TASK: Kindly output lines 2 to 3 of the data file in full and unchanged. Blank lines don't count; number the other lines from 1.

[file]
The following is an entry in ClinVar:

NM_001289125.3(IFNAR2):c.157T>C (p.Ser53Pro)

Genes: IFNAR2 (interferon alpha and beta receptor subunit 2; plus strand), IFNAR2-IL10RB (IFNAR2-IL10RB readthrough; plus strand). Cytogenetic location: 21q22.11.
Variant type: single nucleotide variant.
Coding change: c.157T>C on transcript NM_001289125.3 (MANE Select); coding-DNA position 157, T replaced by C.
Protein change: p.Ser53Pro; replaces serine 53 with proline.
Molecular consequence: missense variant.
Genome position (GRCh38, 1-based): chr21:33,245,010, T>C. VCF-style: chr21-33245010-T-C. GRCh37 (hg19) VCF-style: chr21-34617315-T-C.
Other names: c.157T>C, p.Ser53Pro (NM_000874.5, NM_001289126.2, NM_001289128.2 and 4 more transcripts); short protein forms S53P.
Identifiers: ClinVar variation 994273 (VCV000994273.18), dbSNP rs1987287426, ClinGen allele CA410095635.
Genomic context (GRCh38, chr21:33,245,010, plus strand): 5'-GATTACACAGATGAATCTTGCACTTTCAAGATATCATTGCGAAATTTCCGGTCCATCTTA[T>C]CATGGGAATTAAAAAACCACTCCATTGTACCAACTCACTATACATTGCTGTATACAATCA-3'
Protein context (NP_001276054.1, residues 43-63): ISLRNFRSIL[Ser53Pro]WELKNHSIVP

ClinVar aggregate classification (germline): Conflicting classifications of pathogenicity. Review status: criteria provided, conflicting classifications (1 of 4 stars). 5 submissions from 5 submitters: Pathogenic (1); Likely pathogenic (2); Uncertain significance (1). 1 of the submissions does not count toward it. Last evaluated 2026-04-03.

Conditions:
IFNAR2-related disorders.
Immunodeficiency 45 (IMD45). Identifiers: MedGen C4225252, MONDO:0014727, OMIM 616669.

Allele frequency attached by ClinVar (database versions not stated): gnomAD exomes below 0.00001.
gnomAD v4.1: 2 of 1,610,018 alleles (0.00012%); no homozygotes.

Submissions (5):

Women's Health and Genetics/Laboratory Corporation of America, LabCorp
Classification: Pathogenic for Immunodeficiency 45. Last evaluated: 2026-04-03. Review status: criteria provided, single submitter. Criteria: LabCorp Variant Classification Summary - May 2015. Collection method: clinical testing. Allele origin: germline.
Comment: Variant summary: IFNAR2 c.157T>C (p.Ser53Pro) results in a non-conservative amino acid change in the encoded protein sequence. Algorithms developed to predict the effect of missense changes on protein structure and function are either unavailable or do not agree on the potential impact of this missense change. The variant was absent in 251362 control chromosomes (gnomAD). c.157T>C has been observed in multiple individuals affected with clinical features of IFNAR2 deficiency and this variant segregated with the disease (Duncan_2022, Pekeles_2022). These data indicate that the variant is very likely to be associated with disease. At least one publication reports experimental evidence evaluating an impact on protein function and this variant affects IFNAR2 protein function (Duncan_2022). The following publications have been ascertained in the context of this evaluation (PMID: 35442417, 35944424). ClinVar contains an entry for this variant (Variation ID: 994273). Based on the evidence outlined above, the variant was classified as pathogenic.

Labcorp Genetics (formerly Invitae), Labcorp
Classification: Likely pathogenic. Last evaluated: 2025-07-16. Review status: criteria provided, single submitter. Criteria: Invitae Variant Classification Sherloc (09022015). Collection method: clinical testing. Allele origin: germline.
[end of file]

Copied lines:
NM_001289125.3(IFNAR2):c.157T>C (p.Ser53Pro)

Genes: IFNAR2 (interferon alpha and beta receptor subunit 2; plus strand), IFNAR2-IL10RB (IFNAR2-IL10RB readthrough; plus strand). Cytogenetic location: 21q22.11.